Stream-driven means that data can drip periodically like dew from a leaf, pour down like the mighty Niagara Falls, or flow continuously like the Danube from one or many devices into an IoT application. The IoT application uses some of this data immediately to actuate devices, and it stores the rest of it to analyze later.2 The Nest thermostat is a classic easy-to-understand example. It continuously receives temperature, humidity, and motion data from the home sensor and uses that to actuate the heating or cooling system. It also uses the data to learn about the home owner’s habits and make automatic adjustments (e.g., based on patterns of travel).

Other IoT applications are more complex than that because they rely on many more devices and much more complex logic. But most require an application architecture that responds to streams of sensor data that help these components work in unison.

Multiple IoT devices. An IoT application must have a way to communicate with the devices that comprise the system of devices for the IoT application. IoT device connectivity and management solutions provide two-way communication and device control.

Stream ingestion and analytics. Sometimes, data spikes fast and furiously, and at other times, it drips in. IoT applications must be able to ingest data from IoT devices at the rate that it is emitted. Ingestion, however, is not enough. Streaming solutions must also be able to analyze data in real time. Many of these platforms also have smaller footprint versions that can perform ingestion and analytics at the edge — that is, you can deploy them on an IoT device. To help AD&D pros learn more about streaming ingestion and analytics, Forrester evaluated 15 vendor solutions in this space, including some vendors that offer commercial versions of open source, in a recent Forrester Wave™ report.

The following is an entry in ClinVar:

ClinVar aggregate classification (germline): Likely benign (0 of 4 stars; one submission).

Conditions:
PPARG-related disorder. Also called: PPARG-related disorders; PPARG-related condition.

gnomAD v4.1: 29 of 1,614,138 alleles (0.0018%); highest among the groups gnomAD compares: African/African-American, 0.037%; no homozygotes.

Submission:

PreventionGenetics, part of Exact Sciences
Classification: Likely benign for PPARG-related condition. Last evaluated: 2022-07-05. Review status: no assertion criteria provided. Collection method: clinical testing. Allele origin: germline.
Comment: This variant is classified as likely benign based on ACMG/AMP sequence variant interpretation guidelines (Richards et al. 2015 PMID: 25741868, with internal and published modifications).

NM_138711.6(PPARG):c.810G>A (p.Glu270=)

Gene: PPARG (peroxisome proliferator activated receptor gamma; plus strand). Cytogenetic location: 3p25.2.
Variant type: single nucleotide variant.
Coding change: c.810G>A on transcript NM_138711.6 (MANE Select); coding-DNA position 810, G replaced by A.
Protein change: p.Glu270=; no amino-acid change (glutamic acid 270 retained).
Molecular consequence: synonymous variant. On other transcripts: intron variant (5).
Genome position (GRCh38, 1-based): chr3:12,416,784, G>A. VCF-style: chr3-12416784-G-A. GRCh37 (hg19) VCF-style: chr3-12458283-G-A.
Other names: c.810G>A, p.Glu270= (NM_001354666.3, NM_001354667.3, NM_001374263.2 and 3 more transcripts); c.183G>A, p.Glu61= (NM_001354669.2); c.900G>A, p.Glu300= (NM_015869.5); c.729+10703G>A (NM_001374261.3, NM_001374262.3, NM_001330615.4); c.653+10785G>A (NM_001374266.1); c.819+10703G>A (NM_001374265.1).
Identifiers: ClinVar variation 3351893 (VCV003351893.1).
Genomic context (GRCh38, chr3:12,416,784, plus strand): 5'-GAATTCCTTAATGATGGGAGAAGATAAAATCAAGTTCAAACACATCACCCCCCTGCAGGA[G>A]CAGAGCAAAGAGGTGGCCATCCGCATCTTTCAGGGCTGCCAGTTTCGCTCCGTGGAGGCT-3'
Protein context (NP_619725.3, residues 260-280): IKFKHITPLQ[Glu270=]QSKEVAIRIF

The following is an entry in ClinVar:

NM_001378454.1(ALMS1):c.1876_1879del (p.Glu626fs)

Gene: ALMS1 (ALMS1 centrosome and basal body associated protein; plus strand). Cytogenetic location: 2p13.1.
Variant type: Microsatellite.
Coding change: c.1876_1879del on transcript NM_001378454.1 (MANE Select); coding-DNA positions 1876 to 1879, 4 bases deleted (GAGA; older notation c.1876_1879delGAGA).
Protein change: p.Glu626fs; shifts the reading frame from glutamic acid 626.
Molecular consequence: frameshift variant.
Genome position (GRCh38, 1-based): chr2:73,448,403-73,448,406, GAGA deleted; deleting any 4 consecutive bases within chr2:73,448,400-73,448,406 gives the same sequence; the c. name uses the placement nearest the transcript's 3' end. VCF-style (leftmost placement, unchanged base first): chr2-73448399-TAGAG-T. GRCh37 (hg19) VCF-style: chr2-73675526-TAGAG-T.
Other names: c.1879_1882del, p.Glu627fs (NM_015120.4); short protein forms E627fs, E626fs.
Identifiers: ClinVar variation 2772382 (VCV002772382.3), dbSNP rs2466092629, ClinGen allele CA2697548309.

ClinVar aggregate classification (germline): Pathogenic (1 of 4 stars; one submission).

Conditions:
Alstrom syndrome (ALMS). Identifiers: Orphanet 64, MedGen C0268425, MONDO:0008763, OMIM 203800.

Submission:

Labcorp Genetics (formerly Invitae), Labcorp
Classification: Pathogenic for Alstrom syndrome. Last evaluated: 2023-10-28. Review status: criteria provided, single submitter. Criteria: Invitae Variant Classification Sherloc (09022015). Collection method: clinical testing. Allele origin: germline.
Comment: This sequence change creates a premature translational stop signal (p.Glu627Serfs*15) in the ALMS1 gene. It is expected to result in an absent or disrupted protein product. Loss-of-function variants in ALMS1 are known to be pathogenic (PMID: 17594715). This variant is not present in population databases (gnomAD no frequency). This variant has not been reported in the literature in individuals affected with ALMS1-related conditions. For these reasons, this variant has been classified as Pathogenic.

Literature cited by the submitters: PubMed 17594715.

Machine learning. To know and not to do is not yet to know. That ancient proverb sums up the importance of including an advanced analytics regime in your IoT applications. Advanced analytics that uses machine learning can create predictive models or materialize other analytics that you can use in the IoT application’s logic. You can dump all of the data that comes from the IoT devices and all of the actuations that the application takes into a data lake for analysis to create models that the IoT applications can use. Creating a data lake in Hadoop and then using Apache Spark for advanced analytics is becoming increasingly common for implementing advanced analytics.

Actuation controller. IoT applications must trigger an action in the physical world. An IoT application must be able to issue commands to devices with actuators to make those devices do something such as open a gate, turn on a camera, or change the speed of a delivery drone.

Logic. The brain of an IoT application is the current context, programmed logic, and learned logic. The current context is a data model that represents the current situation that the sensors in the IoT devices report and any relevant external context from other applications. The simplest of current context might be that the room temperature is 66 degrees Fahrenheit. The programmed logic continuously monitors the current context and takes actions as necessary. Simple programmed logic could be that if the temperature drops below 68 degrees Fahrenheit, then the heat goes on. Additional programmed logic could be that the heat goes off when the temperature is 2 degrees higher than the target temperature of 68 degrees Fahrenheit. Learned logic modifies the programmed logic by analyzing the data and behavior of the application over time. Learned logic comes from advanced analytics and machine learning algorithms that recognize repeated patterns and turn those into logic.